church history

father and children©papa osmubal

father and children©papa osmubal

church history*
brian vanderlip

A large family
dressed up tight
and smelling of shoe polish,
we filed into Sunday morning pews.
Full-barrelled sun in the windows,
powerful trails of perfume and
lavender powder, swish
of layered skirts.
As father called the lost
and defeated to repent,
we were allowed
to be too small
to suffer true defeat
or accomplish real repentance–
instead we got candies for our tongues
and as the sermon stretched
toward noon,
we could too
and lay our cheeks on mother’s lap
while father shouted.

*from What Happens to Memory, The Netherlandic Press, Canada, 1989

from a winter window

remnants of Eden©papa osmubal

remnants of Eden©papa osmubal


from a winter window*
brian vanderlip

A tangle of twig fingers
just outside the window,
a child’s cut-out neighbourhood,
scissors never quite steady,
crayon colours overlapping.
Every which-way from here
frail fences weave,
two-sided, drunken,
carving darkness,
dividing the spoils of
two thousand years,
these remnants of Eden,
these hollow lawns with hedges.

Last night the snow fell again,
first the light gauze
then thick white,
bandaging, padding, healing.
Today when I looked out
from this dark room
there were children
breaking trails
in white cathedrals.

*from What Happens to Memory, The Netherlandic Press, Canada, 1989

prayer: winter ’82

trying to love new fashions©papa osmubal

trying to love new fashions©papa osmubal


prayer: winter ’82*
brian vanderlip

Lost, dear Lord,
trying to love
new fashions,
one-eyed psychiatrists,
mirrored views, and
the sleek luster-

God grant me
religious preoccupations.

Reach me, Lord,
hold and
keep me.

*from What Happens to Memory, The Netherlandic Press, Canada, 1989


the hungry praise of bird©papa osmubal

the hungry praise of bird©papa osmubal


–brian vanderlip

Dawn is an unfolding,
a lifting up from nothing,
slow shadows unveiling
in the midst of curious
glowing fingers.

Between the dark and the light
the hungry praise of birds
mingles with surreal dreams–
out the eyes, a glory-weave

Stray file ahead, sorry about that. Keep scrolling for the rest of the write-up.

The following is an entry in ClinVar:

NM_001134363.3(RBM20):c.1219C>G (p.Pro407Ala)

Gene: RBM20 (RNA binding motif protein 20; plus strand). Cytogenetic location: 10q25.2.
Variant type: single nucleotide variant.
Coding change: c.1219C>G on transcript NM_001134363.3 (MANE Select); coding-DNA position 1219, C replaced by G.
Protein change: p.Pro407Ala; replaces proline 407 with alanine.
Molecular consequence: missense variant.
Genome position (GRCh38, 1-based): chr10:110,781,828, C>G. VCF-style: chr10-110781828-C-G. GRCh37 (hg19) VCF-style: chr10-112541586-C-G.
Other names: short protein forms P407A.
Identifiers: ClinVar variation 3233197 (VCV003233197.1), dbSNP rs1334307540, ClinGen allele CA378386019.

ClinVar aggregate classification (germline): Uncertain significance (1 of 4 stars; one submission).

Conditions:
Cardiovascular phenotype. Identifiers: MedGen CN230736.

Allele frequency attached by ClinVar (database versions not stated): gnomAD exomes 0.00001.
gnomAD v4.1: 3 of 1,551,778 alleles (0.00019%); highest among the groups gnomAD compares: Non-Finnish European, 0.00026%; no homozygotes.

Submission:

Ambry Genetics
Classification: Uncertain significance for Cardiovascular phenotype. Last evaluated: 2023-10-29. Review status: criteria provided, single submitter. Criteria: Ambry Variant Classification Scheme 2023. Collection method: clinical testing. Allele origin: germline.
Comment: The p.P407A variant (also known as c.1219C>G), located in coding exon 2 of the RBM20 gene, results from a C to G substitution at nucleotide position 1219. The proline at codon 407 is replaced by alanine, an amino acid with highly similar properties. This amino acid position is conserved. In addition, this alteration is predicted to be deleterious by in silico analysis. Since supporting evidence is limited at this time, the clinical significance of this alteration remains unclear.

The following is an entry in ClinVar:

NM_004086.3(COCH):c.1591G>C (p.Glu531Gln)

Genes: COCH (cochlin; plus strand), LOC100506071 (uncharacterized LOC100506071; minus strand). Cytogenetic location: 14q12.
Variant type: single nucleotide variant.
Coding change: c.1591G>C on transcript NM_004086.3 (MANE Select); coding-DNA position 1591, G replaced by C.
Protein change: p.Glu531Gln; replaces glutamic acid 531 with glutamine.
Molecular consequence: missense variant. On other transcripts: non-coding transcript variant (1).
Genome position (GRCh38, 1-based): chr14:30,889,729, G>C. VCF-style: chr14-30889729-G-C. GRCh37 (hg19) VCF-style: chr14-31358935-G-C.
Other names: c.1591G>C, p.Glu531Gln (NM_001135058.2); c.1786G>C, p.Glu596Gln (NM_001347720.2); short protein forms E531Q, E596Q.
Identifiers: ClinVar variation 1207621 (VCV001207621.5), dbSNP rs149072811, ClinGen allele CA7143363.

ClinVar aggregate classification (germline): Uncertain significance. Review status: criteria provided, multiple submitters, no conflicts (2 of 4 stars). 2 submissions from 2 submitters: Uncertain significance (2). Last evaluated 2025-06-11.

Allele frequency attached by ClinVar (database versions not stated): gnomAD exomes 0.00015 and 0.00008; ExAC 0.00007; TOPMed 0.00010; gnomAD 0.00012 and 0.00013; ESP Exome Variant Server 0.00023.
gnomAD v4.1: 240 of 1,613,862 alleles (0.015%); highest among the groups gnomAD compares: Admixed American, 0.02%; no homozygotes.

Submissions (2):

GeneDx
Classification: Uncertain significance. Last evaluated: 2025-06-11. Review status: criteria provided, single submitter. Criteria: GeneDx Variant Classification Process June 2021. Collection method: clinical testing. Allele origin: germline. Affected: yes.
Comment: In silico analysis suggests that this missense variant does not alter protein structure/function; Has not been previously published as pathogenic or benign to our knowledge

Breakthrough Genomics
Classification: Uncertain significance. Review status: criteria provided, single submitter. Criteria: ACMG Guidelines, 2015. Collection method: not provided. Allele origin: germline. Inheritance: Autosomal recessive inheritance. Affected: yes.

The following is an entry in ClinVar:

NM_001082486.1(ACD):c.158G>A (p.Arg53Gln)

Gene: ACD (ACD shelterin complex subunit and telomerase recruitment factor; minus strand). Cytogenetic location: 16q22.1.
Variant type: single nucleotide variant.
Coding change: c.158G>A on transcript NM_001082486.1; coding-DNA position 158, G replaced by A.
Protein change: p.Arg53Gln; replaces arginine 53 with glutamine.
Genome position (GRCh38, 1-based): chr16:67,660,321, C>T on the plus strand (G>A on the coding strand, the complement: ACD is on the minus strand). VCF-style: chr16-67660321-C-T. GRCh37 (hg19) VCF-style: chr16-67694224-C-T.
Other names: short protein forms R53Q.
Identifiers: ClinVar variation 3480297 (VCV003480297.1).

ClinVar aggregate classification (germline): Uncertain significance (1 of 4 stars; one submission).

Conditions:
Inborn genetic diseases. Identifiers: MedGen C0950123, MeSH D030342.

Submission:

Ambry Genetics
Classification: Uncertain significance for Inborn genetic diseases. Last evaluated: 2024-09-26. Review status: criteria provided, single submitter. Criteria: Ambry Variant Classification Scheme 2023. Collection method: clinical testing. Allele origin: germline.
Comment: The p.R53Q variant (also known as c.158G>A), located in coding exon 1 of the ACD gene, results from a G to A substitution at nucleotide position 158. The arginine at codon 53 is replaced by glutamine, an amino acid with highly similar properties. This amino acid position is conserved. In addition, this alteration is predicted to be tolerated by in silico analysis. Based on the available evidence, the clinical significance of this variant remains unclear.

of leaves and sky and song,
a tapestry of waking.

Perhaps, if not right beside you
then inside you where ‘God-has-given’,
some beloved one sleeps peacefully
resting flesh of hope and dream
against your flesh–
the sound of two breaths
measured into unison,
a new music haunted with heartbeats,
the song going up and up.

Your palm drifts, mist-like on my wrist,
a touch like dawn unfolds.

* from What Happens to Memory, The Netherlandic Press, Canada, 1989

how to get happy

mcdonald's©papa osmubal

mcdonald's©papa osmubal

how to get happy*
brian vanderlip

‘found poem’ from a McDonald’s Restaurant place-mat

Here’s your start, hold your
thumb and first finger about
4 1/2 centimeter apart.

Bring thumb
and finger up so that they fit the
outside edges of your mouth.

Keep mouth in that position
and remove fingers.

cheek muscles, make the tops
of your cheeks go up.

your nose
and hold it that way.

Squint with your eyes

Move lips enough to say the
words ‘weasles eat cheese,’
quietly several times.

Now, keeping face in that
position, look up at the people
at the tables around you.
When they see your face, they
will smile or even laugh.

Laugh with them. You are happy.

*from What Happens to Memory , The Netherlandic Press, Canada, 1989


Brian Vanderlip is a Canadian poet. He was born in Cobourg, Ontario, where he received his public school education. He lived in Macau for 2 years when he worked at The International School of Macau. He also worked in Bangkok, Thailand as a translator and ESL tutor. He has published two books of poetry, The Undoing (1994) and What Happens to Memory (1989).